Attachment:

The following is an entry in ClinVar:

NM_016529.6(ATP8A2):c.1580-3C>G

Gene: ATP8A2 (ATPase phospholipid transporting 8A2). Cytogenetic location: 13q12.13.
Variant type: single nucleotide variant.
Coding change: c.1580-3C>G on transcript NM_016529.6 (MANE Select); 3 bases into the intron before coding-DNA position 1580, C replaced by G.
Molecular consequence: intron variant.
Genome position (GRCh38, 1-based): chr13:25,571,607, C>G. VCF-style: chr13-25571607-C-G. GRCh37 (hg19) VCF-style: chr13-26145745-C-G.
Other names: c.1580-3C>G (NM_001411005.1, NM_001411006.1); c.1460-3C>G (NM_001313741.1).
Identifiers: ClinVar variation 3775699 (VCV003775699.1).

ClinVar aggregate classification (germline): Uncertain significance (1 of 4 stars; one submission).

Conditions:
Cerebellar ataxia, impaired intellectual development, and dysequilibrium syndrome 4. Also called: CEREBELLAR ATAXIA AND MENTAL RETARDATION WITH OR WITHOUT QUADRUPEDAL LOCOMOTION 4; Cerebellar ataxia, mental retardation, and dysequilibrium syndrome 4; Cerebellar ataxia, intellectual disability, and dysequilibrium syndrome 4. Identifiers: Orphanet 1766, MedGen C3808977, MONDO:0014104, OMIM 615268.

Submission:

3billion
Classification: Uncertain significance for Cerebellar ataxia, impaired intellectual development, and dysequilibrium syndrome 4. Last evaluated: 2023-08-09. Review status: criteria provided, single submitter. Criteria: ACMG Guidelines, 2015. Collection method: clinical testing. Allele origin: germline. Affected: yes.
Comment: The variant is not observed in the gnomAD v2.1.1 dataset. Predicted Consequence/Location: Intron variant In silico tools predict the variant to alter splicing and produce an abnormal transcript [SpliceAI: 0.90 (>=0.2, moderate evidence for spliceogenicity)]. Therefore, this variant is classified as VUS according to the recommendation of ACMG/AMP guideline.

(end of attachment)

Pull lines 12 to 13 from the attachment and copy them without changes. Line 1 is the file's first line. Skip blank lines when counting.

Cerebellar ataxia, impaired intellectual development, and dysequilibrium syndrome 4. Also called: CEREBELLAR ATAXIA AND MENTAL RETARDATION WITH OR WITHOUT QUADRUPEDAL LOCOMOTION 4; Cerebellar ataxia, mental retardation, and dysequilibrium syndrome 4; Cerebellar ataxia, intellectual disability, and dysequilibrium syndrome 4. Identifiers: Orphanet 1766, MedGen C3808977, MONDO:0014104, OMIM 615268.

Submission: